+ mentioned in the SHELL= line ('/bin' in the above example), or
in the current working directory, or anywhere on the $PATH (in
that order). If the basename doesn't include a filename
extension, Make will look for any known extension that indicates
@@ -237,8 +237,8 @@ Notes:
require such a shell). More important, you can convert Unix
Makefiles to MSDOS and leave the line which sets the shell
intact, so that people who do have Unixy shell could use it for
- targets which aren't converted to DOS (like `install' and
- `uninstall', for example).
+ targets which aren't converted to DOS (like 'install' and
+ 'uninstall', for example).
3. Default directories.
@@ -258,14 +258,14 @@ Notes:
If you run Make on Windows 9x, you should be aware of the
letter-case issue. Make is internally case-sensitive, but all
file operations are case-insensitive on Windows 9x, so
- e.g. files `FAQ', `faq' and `Faq' all refer to the same file, as
+ e.g. files 'FAQ', 'faq' and 'Faq' all refer to the same file, as
far as Windows is concerned. The underlying DJGPP C library
functions honor the letter-case of the filenames they get from
the OS, except that by default, they down-case 8+3 DOS filenames
which are stored in upper case in the directory and would break
many Makefiles otherwise. (The details of which filenames are
converted to lower case are explained in the DJGPP libc docs,
- under the `_preserve_fncase' and `_lfn_gen_short_fname'
+ under the '_preserve_fncase' and '_lfn_gen_short_fname'
functions, but as a thumb rule, any filename that is stored in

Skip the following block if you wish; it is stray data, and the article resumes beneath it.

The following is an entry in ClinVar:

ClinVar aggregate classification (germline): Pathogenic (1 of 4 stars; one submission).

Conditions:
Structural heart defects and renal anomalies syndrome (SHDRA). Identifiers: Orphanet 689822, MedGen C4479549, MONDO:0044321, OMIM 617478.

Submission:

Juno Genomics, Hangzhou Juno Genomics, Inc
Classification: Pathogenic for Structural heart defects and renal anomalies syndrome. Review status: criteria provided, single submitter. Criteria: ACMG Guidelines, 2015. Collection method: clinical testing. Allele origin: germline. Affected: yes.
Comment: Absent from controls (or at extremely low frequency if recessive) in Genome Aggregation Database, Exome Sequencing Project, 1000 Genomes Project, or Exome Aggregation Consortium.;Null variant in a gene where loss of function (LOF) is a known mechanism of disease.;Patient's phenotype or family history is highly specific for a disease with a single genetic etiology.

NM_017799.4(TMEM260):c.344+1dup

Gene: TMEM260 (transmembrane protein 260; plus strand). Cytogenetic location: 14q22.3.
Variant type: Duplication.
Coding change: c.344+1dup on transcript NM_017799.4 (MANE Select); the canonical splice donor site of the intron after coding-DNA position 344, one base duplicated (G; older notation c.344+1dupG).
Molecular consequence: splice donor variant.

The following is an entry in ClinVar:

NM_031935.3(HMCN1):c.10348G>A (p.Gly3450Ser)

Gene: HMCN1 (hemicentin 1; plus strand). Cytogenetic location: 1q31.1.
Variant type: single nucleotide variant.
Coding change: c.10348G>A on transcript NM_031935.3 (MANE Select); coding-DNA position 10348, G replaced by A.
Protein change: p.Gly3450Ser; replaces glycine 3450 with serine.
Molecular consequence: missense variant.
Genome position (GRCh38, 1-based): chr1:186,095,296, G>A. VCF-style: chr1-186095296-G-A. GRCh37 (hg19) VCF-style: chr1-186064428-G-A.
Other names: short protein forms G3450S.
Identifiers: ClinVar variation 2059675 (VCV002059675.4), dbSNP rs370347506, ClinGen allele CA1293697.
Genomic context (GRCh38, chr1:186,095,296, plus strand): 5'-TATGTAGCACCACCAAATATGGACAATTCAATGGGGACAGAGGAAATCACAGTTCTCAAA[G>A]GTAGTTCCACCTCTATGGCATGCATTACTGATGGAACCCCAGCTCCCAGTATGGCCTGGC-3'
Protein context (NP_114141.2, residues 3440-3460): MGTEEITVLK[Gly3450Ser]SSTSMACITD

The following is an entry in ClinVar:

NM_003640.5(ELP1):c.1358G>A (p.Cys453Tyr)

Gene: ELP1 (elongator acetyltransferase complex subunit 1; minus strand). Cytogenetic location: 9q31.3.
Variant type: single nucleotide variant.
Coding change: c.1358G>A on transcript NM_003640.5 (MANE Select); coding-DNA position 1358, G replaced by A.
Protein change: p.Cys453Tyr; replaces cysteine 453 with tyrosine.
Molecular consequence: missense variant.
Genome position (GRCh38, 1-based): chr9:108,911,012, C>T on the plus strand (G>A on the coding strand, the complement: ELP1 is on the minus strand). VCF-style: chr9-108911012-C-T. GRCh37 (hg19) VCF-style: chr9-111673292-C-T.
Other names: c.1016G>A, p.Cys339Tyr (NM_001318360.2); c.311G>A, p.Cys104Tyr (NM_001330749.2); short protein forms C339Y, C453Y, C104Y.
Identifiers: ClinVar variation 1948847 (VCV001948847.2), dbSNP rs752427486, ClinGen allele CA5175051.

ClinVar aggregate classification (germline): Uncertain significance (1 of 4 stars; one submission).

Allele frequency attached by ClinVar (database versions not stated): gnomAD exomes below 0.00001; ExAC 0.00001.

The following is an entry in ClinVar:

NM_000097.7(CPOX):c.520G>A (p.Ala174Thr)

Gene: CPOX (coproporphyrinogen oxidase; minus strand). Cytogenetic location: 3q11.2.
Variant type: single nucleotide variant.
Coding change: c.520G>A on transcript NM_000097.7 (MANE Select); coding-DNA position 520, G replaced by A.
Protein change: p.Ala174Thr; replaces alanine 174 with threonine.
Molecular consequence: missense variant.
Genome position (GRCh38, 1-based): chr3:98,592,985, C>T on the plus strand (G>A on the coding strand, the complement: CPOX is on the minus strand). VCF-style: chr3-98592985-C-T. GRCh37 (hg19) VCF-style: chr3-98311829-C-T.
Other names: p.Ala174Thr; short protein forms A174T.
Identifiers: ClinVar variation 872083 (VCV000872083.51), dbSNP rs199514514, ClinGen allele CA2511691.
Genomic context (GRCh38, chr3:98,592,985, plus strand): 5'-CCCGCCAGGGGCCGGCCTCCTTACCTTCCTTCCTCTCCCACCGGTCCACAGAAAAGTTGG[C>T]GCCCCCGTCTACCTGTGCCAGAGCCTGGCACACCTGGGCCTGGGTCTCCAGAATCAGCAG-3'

upper case in the directory, is a valid DOS 8+3 filename and
doesn't include characters invalid on MSDOS FAT filesystems,
@@ -282,8 +282,8 @@ Notes:
There are a lot of places throughout the program sources which
make implicit assumptions about the pathname syntax. In
- particular, the directories are assumed to be separated by `/',
- and any pathname which doesn't begin with a `/' is assumed to be
+ particular, the directories are assumed to be separated by '/',
+ and any pathname which doesn't begin with a '/' is assumed to be
relative to the current directory. This port attempts to
support DOS-style pathnames which might include the drive letter
and use backslashes instead of forward slashes. However, this
@@ -296,7 +296,7 @@ Notes:
is the standard programs which come with MSDOS. Otherwise, you
are advised to stay away from backslashes whenever possible. In
particular, filename globbing won't work on pathnames with
- backslashes, because the GNU `glob' library doesn't support them
+ backslashes, because the GNU 'glob' library doesn't support them
(backslash is special in filename wildcards, and I didn't want
to break that).
@@ -315,17 +315,16 @@ Bug reports:
<email@example.com>, which is an email gateway into the above news
group). For other bugs, please follow the procedure explained in
the "Bugs" chapter of the Info docs. If you don't have an Info
- reader, look up that chapter in the `make.i1' file with any text
+ reader, look up that chapter in the 'make.i1' file with any text
- Eli Zaretskii <firstname.lastname@example.org>
+ Eli Zaretskii <email@example.com>
-Copyright (C) 1996, 1997, 1998, 1999, 2000, 2001, 2002, 2003, 2004, 2005,
-2006, 2007, 2008, 2009, 2010 Free Software Foundation, Inc.
+Copyright (C) 1996-2013 Free Software Foundation, Inc.
This file is part of GNU Make.
GNU Make is free software; you can redistribute it and/or modify it under the